When you think of Islam, perhaps the place that in many ways defines the very heart of it all, its Mecca (yes pun intended), is of course Saudi Arabia. In fact, that is not strictly true, because while it may indeed be the place that is the geographical origin of the belief, the form of Islam that prevails there does not represent the thinking and practises of the vast majority of Muslims on the planet today.
That Saudi variation is known as Wahhabism, and is an ultraconservative and extremely austere form of Islam that was started by an eighteenth century cleric, Muhammad ibn Abd al-Wahhab (1703–1792), and hence the name.
5 facts about Wahhabism that most people do not know
Now here are a couple of things that you might not know …
- It may be the prevailing variation in Saudi Arabia, but the truth is that only 22.9% of Saudi’s are Wahhabis, the majority are not (24.8% are Shias, and 52.3% are Sunnis).
- The first people to oppose the founder of this variation of Islam, Muhammad ibn Abd al-Wahhab, and declared him to be a complete lunatic, was his own father Abd al-Wahhab, and his brother Salman Ibn Abd al-Wahhab who was an Islamic scholar and wadi.
- Most other variations of Islam consider Wahhabism to be extremist and heretical
- It is commonly believed that Osama bin Laden was a Wahhabist, but he in fact followed the ideology of Sayyid Qutb, not “Wahhabism”.
- This last point is one that you can probably guess .. the degree of tolerance in Wahhabism for other beliefs is exactly zero, it is essentially religious facistism and believes that the only moral and right path is to impose itself on others by force.
So if you lived inside this Islamic bubble of utter madness then you might, like many do, wear the appropriate religious mask for the sake of having an easy life.
Bursting the Bubble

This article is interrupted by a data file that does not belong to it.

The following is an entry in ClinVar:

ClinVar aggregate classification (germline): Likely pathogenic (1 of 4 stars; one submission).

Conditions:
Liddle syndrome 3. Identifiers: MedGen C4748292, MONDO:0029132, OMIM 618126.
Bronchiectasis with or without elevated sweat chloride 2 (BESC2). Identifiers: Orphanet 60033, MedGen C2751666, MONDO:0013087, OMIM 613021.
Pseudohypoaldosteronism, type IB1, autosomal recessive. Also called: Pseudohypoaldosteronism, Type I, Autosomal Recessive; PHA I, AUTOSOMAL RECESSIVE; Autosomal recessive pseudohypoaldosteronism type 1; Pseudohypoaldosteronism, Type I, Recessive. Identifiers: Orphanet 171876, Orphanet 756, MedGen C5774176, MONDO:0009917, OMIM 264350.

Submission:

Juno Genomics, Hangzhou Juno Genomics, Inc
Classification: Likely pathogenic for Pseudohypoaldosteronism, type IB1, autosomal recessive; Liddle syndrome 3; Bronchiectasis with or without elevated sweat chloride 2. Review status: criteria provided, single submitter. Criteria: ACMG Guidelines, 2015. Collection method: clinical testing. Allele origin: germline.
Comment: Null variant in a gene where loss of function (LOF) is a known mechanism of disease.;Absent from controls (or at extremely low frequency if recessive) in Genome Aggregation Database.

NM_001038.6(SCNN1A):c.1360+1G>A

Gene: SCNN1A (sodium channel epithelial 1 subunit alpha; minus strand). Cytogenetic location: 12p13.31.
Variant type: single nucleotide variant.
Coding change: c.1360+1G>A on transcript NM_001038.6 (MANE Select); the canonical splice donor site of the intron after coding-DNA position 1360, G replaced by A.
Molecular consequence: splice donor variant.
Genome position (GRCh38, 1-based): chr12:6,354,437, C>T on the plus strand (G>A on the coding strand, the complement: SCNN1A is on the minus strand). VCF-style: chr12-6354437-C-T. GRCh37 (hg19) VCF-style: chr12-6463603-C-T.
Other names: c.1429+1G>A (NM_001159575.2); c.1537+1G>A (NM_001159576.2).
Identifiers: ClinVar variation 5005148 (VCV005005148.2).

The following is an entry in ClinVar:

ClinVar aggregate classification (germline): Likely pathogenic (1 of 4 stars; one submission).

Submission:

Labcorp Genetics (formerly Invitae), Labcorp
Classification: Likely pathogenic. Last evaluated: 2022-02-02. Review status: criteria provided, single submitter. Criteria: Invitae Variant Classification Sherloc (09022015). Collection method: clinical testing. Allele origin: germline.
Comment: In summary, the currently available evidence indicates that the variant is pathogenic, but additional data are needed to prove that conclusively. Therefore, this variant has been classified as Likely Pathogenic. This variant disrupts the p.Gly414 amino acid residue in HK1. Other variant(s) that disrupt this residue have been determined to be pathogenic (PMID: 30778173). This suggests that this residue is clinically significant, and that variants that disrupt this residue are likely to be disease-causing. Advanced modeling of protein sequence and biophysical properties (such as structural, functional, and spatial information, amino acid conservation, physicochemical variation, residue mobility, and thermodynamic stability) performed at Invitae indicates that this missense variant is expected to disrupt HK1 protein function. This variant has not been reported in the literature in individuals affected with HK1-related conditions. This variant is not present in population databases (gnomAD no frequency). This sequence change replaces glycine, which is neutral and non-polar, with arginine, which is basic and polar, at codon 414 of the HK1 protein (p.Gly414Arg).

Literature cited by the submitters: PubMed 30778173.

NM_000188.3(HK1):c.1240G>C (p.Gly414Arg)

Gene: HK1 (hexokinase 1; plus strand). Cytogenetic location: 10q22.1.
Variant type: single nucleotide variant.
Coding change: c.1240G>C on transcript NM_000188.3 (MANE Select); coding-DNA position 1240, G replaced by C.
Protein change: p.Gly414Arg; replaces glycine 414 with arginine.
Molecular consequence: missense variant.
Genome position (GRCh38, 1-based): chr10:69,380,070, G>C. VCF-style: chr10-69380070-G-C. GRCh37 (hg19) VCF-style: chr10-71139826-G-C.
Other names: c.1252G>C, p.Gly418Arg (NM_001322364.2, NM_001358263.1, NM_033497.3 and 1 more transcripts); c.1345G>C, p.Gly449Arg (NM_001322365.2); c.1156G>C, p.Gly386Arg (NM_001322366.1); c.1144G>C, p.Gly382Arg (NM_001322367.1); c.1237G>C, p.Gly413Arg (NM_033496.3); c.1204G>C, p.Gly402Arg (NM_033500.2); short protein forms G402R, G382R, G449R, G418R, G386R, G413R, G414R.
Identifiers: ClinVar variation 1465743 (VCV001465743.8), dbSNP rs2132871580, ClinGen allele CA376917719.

Things however are no longer that simple, there is a new flow of information that has changed everything, it has exposed those inside this bubble to criticism of the strict beliefs, to other variations of more moderate and tolerant Islamic belief, other beliefs, and non-belief, and so things are indeed being disrupted.
Salon has an article in which they report on the explosion of Atheism in Saudi Arabia …
The evidence is anecdotal, but persistent.
“I know at least six atheists who confirmed that to me,” said Fahad AlFahad, 31, a marketing consultant and human rights activist. “Six or seven years ago, I wouldn’t even have heard one person say that. Not even a best friend would confess that to me.”
A Saudi journalist in Riyadh has observed the same trend.
“The idea of being irreligious and even atheist is spreading because of the contradiction between what Islamists say and what they do,” he said.
The perception that atheism is no longer a taboo subject — at least two Gulf-produced television talk shows recently discussed it — may explain why the government has made talk of atheism a terrorist offense. The March 7 decree from the Ministry of Interior prohibited, among other things, “calling for atheist thought in any form, or calling into question the fundamentals of the Islamic religion on which this country is based.”
In fact the same article goes on to make the observation that a 2012 poll by WIN-Gallup International of about 500 Saudis found that 5 percent described themselves as “convinced atheist.” Oh but wait, if you go to that poll and review the numbers, you soon make a rather fascinating discovery, something that the Salon article complete missed …
Now here is the key point … yes 5% identified as “Atheist”, but another 19% clearly identified as “Not Religious” – in other words almost 1 out of every 4 people living inside this ultraconservative religious bubble completely reject religious belief.
It can perhaps be observed that the very best argument against the prevailing superstition is the reality of the superstition itself.
As observed by the Salon article …
…people are becoming more disillusioned…
“I believe people started being fed up with how religion is really controlling their life and how only one interpretation of religion should be followed,” said activist Fahad AlFahad.
The growing skepticism about religion and clerics is more visible nowadays because of social media outlets, including tweets, blogs and Facebook pages.
1 out of 4 being non-religious is a very dramatic change.